In his opinions in U.S. v. Mejia, 448 F. 3d 436 (D.C. Cir. 2006) and U.S. v. Bras, 483 F. 3d 103 (D.C. Cir. 2007), Judge Garland responds to similar claims regarding sentencing fairness and the Sixth Amendment confrontation right in a criminal trial. In Mejia’s case, Garland upheld the conviction, dismissing Mejia’s constitutional claims, but remanded for sentencing based on the presence of obvious sentencing errors under Booker, which held that an enhancement of a defendant’s sentence under the mandatory Federal Sentencing Guidelines that depends on facts not submitted to the jury constitutes a Sixth Amendment violation. Upon review, the sentence must be vacated and the case remanded unless the errors were harmless. Given Garland’s usually low expectations from the government in proving “harmless error,” one wonders whether the Government’s own concession that this was not harmless error is to credit for the remand.
In response to Bras’s similar claim of an enhancement based on information not proved to a jury beyond a reasonable doubt, Garland relies on the portion of Booker’s holding that rendered the Guidelines merely “advisory.” Thus, the Sixth Amendment’s bar against judicial fact-finding does not apply to the Guidelines, and factors of enhancement need only be found by the judge by a preponderance of the evidence. Garland, expectedly, deferred to the District Court’s findings under this standard and upheld the conviction. Garland also rejected Bras’s Sixth Amendment confrontation challenge by adopting a narrow construction of Crawford v. Washington, which prohibits the admission of testimonial evidence absent unavailability of the witness and a prior opportunity for cross-examination. Asserting that Crawford did not apply to evidence admitted at sentencing hearings, Garland dismissed the second of Bras’s constitutional claims.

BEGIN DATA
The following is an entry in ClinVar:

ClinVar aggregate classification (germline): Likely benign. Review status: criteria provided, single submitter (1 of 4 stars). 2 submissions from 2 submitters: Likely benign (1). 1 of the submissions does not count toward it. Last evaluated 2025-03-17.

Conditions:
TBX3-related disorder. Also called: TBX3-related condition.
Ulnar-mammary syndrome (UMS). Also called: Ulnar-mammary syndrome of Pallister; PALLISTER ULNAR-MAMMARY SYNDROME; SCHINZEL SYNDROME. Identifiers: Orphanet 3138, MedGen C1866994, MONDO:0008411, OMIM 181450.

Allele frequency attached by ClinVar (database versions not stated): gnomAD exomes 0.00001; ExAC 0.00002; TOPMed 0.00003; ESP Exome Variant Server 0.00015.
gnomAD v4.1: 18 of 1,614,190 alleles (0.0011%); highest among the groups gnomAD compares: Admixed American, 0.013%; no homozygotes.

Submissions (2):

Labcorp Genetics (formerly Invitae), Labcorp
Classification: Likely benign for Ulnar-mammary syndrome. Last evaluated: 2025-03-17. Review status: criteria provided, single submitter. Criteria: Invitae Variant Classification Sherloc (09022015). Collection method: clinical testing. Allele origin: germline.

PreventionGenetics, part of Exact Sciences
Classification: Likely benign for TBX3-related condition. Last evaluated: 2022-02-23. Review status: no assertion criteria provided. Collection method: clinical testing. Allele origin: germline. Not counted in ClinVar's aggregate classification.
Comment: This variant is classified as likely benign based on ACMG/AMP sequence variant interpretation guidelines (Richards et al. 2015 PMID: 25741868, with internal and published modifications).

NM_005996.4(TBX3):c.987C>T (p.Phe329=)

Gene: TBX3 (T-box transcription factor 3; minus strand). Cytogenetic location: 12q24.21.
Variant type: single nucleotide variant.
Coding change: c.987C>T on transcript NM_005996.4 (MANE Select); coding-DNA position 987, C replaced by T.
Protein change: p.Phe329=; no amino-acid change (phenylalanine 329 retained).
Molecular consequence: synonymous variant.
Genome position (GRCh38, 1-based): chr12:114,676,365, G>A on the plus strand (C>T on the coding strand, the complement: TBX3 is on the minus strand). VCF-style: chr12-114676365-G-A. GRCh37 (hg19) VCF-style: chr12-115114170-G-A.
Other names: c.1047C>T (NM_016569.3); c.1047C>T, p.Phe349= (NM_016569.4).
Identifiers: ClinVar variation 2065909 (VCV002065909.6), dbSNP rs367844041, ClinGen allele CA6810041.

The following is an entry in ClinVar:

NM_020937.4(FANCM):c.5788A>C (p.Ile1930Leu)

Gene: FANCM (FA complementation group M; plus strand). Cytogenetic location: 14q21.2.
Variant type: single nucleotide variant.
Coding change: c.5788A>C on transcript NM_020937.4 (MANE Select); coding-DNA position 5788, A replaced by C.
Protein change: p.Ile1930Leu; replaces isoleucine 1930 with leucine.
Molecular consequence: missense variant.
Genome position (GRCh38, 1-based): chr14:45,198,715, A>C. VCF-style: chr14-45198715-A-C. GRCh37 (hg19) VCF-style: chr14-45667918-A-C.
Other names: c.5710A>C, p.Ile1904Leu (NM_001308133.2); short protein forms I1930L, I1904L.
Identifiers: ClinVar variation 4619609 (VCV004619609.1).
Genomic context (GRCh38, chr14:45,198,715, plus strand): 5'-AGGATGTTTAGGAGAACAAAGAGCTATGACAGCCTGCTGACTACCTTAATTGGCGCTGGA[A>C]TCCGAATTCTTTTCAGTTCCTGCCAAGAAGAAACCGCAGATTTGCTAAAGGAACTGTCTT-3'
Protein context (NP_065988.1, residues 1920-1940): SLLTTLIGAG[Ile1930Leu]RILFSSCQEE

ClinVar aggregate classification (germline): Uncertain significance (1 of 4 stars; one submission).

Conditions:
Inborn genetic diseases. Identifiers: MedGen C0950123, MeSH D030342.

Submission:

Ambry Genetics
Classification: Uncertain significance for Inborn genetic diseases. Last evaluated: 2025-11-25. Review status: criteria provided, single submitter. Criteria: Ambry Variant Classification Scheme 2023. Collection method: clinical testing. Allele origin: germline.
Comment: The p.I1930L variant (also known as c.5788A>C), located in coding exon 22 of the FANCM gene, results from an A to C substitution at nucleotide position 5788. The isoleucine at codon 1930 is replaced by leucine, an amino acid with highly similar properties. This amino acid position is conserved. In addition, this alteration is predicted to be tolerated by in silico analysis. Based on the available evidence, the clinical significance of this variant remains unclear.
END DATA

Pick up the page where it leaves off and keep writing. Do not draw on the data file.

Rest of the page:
In U.S. v. Pettigrew, 346 F.3d. 1139 (D.C. Cir. 2003), Garland reviewed a claim that defendant’s 1997 drug conviction and sentences were unconstitutional under Apprendi v. New Jersey (the “precursor” to Booker). The Government in Pettigrew’s case argued that Apprendi did not apply retroactively, and even if it did, Pettigrew fatally failed to challenge the jury instruction at trial. Judge Garland was convinced by the second argument and found, unsurprisingly, that Pettigrew failed to meet his burden of proving prejudice by the Apprendi sentencing error (perhaps Judge Garland went this route because the D.C. Crcuit, in 2001, had held that the same conviction Pettigrew was appealing was improper under Apprendi unless the relevant drug threshold was proved beyond a reasonable doubt to the jury; precisely the injury Pettigrew alleged.) The judge in Pettigrew’s case had sentenced Pettigrew on the crime of distributing 50 grams or more of cocaine base, based on his own finding that Pettigrew had sold to an undercover officer 50.57 grams of crack. Judge Garland flatly rejected Pettigrew’s prejudice claim that the jury might have decided differently, based on this barely-over-threshold amount, than the judge had.
In reviewing some of Garland’s criminal appeals decisions, his deference to lower courts, and often, in turn, to the Government, quickly become evident. His hesitancy to overturn convictions borders on an unwillingness to do so. Though it would be imprudent to project what this pro-prosecution stance would mean for his immigration jurisprudence, the progressive-minded of the country should be hesitant to give Obama’s nomination their stamp of approval.